CIPS News


Recovery loses momentum as supply constraints hit output growth in both the manufacturing and service sectors

CIPS 23 August 2021

Weaker recoveries were seen in both the manufacturing and service sectors, with the latter recording the greatest loss of momentum since July.

IHS Markit / CIPS Flash UK Composite PMI®

Including IHS Markit / CIPS Flash UK Manufacturing and Services PMI®

- Flash UK Composite Output Index August: 55.3, 6-month low (July final: 59.2)

- Flash UK Services Business Activity Index August: 55.5, 6-month low (July final: 59.6)

- Flash UK Manufacturing Output Index August: 54.1, 6-month low (July final: 57.1)

- Flash UK Manufacturing PMI August: 60.1, 5-month low (July final: 60.4)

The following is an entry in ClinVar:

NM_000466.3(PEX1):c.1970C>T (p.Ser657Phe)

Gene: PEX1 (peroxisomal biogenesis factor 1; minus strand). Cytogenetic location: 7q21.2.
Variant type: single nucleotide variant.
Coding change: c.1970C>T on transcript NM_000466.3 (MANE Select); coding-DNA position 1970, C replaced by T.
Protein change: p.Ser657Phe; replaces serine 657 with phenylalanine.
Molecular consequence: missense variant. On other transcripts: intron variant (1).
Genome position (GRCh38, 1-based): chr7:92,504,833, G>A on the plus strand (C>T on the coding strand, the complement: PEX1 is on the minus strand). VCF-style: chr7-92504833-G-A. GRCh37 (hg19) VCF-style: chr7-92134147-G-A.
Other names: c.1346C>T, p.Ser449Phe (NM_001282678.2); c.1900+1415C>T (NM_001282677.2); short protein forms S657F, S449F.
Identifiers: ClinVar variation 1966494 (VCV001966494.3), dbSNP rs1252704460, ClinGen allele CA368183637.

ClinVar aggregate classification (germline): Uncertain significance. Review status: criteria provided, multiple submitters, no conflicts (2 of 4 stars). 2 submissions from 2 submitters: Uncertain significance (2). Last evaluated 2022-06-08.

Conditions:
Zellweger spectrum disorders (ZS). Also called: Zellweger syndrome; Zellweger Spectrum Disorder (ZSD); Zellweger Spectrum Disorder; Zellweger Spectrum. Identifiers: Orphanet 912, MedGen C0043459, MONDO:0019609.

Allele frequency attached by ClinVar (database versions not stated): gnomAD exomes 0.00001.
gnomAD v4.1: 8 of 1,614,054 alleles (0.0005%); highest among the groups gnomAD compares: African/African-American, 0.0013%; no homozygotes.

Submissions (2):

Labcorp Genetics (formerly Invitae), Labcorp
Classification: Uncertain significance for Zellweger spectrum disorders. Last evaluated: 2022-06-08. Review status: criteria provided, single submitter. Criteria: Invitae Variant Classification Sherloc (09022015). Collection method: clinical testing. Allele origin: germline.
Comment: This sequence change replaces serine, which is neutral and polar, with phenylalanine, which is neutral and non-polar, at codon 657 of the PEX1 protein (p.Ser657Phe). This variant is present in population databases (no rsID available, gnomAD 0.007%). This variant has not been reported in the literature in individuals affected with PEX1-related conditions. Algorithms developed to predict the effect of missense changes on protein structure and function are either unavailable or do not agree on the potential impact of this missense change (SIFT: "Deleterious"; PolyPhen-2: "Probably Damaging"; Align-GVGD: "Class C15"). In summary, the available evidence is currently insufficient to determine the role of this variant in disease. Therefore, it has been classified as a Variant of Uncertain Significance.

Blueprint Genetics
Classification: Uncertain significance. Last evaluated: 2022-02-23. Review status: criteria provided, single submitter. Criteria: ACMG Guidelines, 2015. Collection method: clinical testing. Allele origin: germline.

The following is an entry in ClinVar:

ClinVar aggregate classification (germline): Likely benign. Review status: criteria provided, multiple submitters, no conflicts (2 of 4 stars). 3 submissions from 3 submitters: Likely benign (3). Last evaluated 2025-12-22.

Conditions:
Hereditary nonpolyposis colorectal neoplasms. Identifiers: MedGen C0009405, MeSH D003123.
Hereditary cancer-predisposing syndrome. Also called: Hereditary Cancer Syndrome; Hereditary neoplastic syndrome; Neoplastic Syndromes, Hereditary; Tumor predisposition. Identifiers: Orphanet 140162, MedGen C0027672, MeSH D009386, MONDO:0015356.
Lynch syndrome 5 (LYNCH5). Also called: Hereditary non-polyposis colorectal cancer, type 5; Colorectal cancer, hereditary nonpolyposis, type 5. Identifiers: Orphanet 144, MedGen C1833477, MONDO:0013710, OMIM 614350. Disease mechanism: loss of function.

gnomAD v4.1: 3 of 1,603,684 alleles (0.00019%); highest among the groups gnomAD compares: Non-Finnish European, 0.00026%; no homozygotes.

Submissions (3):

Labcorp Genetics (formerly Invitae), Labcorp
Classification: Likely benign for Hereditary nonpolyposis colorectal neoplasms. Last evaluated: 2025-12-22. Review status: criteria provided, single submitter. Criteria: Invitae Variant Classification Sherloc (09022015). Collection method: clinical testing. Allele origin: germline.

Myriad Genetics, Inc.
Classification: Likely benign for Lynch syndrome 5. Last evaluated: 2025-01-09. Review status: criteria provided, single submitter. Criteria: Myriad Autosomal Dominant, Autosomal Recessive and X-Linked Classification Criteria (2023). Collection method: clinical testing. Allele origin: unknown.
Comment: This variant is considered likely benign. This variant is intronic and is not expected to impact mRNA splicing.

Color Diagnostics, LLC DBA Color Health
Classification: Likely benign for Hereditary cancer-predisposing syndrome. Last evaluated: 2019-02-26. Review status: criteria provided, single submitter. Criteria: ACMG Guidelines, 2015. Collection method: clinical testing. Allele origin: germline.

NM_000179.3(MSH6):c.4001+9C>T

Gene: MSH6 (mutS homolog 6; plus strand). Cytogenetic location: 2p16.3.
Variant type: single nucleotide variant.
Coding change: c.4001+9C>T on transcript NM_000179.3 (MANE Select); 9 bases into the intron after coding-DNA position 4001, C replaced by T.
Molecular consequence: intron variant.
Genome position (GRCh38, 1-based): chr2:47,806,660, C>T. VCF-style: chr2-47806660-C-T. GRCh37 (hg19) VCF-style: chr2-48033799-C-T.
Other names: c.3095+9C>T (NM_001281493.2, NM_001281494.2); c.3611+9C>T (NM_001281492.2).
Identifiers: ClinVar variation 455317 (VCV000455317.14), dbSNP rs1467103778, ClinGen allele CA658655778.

August data collected 12-19 August 2021

UK private sector companies experienced a sharp slowdown in output growth during August, according to the latest PMI® data compiled by IHS Markit and CIPS. Survey respondents widely reported constraints on business activity due to staff shortages and supply chain issues. Efforts to rebuild capacity and strong optimism towards the business outlook contributed to the fastest rise in employment numbers since the index began in January 1998. Nonetheless, backlogs of work increased for the sixth month in a row as businesses struggled to keep up with customer demand.